image In the networking side of the world, vendors often seek to differentiate their solutions not just based on features and functionality, but on form-factor, as well. Using a descriptor to impart an understanding of the deployment form-factor of a particular solution has always been quite common: appliance, hardware, platform, etc… Sometimes these terms come from analysts, other times they come from vendors themselves. Regardless of where they originate, they quickly propagate and unfortunately often do so without the benefit of a clear definition.

A reader recently asked a question that reminded me that we’ve done just that as we cloud computing and virtualization creep into our vernacular. Quite simply the question was, “What’s the definition of a Soft ADC and vADC?” That’s actually an interesting question as it’s more broadly applicable than just to ADCs. For example, the last several years we’ve been hearing about “Soft WOC (WAN Optimization Controller)” in addition to just plain old WOC and the definition of Soft WOC is very similar to Soft ADC. The definitions are, if not well understood and often used, consistent across the entire application delivery realm – from WAN to LAN to cloud.

So this post is to address the question in relation to ADC more broadly, as there’s an emerging “xADC” model that should probably be mentioned as well. Let’s start with the basic definition of an Application Delivery Controller (ADC) and go from there, shall we?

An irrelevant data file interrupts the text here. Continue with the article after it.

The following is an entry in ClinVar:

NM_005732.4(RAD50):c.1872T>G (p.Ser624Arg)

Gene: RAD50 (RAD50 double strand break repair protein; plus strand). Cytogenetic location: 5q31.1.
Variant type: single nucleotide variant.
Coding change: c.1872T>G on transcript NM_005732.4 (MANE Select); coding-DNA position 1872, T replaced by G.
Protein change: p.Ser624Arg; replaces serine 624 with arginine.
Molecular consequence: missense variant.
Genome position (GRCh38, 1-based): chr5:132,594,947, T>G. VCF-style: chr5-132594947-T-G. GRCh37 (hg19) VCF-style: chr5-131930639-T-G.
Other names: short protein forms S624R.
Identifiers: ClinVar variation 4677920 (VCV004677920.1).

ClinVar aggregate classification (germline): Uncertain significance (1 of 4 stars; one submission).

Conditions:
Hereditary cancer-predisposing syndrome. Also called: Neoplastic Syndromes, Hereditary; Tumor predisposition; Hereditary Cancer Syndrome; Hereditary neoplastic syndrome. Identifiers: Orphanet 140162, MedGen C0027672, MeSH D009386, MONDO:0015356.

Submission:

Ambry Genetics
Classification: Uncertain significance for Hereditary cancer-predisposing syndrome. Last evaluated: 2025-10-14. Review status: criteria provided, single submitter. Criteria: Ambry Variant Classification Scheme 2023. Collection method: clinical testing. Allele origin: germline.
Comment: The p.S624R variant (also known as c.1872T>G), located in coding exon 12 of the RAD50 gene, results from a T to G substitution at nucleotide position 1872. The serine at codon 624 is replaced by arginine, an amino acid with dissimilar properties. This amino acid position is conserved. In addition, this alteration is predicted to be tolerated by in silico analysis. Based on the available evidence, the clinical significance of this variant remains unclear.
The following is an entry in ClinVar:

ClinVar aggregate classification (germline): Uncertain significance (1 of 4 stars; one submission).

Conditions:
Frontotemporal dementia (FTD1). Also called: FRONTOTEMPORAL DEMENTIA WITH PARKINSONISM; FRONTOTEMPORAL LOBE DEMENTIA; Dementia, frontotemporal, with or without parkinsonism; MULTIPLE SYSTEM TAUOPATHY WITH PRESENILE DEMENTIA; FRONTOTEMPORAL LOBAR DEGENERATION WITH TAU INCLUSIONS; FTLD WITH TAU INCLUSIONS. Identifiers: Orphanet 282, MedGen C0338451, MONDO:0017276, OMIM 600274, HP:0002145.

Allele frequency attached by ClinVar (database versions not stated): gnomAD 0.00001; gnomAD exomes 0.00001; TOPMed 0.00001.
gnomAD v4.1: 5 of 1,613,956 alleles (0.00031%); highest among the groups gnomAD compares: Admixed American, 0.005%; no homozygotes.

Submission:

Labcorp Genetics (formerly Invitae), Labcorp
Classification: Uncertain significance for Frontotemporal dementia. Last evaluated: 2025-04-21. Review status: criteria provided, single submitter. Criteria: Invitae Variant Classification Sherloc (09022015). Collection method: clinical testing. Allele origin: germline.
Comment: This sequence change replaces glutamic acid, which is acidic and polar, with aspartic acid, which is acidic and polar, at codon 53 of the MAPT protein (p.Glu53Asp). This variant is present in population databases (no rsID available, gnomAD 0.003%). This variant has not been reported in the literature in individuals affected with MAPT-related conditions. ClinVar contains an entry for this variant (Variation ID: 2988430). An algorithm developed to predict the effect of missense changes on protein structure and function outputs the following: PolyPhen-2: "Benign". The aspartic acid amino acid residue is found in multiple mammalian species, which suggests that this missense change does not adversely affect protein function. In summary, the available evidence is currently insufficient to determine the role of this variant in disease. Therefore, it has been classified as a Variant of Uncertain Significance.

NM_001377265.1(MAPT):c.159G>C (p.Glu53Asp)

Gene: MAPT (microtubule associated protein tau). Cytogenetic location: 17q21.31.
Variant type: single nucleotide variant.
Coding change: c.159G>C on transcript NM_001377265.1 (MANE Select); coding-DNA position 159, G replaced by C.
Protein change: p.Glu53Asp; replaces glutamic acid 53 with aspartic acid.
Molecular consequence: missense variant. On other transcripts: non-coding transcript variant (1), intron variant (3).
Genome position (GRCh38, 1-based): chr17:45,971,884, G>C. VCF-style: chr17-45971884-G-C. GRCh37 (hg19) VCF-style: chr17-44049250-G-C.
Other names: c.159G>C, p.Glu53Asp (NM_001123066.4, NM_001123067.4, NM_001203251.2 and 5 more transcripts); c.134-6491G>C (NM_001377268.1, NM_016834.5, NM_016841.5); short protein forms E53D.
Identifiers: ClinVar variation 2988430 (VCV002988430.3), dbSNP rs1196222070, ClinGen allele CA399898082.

An application delivery controller is a device that is typically placed in a data center between the firewall and one or more application servers (an area known as the DMZ). First- generation application delivery controllers primarily performed application acceleration and handled load balancing between servers.

The latest generation of application delivery controllers handles a much wider variety of functions, including rate shaping and SSL offloading, as well as serving as a Web application firewall.

If you said an application delivery controller was a “load balancer on steroids” (which is how I usually describe them to the uninitiated) you wouldn’t be far from the truth. The core competency of an ADC is load balancing, and from that core functionality has been derived, over time, the means by which optimization, acceleration, security, remote access, and a wealth of other functions directly related to application delivery in scalable architectures can be applied in a unified fashion. Hence the use of the term “Unified Application Delivery.”

If you prefer a gaming metaphor, an application delivery controller is like a multi-classed D&D character, probably a 3e character because many of the “extra” functions available in an ADC are more like skills or feats than class abilities.


So a "Soft ADC" then is simply an ADC in software format, deployed on commodity hardware. That hardware may or may not have additional hardware processing (like PCI-based SSL acceleration) to assist in offloading compute intense processes and the integration of the software with that hardware varies from vendor to vendor.